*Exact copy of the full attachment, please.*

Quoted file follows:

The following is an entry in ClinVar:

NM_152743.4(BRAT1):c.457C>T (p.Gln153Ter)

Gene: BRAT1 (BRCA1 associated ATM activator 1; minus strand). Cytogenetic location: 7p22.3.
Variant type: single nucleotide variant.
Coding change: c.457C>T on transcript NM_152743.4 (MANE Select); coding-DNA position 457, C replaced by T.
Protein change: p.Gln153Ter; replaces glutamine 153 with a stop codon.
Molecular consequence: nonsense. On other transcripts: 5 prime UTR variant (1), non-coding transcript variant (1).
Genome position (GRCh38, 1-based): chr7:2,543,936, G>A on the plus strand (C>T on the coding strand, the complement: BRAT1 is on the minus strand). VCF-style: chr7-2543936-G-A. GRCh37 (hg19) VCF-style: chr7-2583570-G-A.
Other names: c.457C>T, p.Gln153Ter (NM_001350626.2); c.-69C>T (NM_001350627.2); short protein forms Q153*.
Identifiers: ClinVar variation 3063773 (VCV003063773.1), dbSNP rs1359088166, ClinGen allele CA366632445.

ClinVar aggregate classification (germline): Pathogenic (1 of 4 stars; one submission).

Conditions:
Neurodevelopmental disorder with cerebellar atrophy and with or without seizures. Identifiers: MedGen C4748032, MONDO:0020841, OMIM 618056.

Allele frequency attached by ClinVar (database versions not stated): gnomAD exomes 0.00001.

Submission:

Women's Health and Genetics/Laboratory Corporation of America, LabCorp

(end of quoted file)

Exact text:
The following is an entry in ClinVar:

NM_152743.4(BRAT1):c.457C>T (p.Gln153Ter)

Gene: BRAT1 (BRCA1 associated ATM activator 1; minus strand). Cytogenetic location: 7p22.3.
Variant type: single nucleotide variant.
Coding change: c.457C>T on transcript NM_152743.4 (MANE Select); coding-DNA position 457, C replaced by T.
Protein change: p.Gln153Ter; replaces glutamine 153 with a stop codon.
Molecular consequence: nonsense. On other transcripts: 5 prime UTR variant (1), non-coding transcript variant (1).
Genome position (GRCh38, 1-based): chr7:2,543,936, G>A on the plus strand (C>T on the coding strand, the complement: BRAT1 is on the minus strand). VCF-style: chr7-2543936-G-A. GRCh37 (hg19) VCF-style: chr7-2583570-G-A.
Other names: c.457C>T, p.Gln153Ter (NM_001350626.2); c.-69C>T (NM_001350627.2); short protein forms Q153*.
Identifiers: ClinVar variation 3063773 (VCV003063773.1), dbSNP rs1359088166, ClinGen allele CA366632445.

ClinVar aggregate classification (germline): Pathogenic (1 of 4 stars; one submission).

Conditions:
Neurodevelopmental disorder with cerebellar atrophy and with or without seizures. Identifiers: MedGen C4748032, MONDO:0020841, OMIM 618056.

Allele frequency attached by ClinVar (database versions not stated): gnomAD exomes 0.00001.

Submission:

Women's Health and Genetics/Laboratory Corporation of America, LabCorp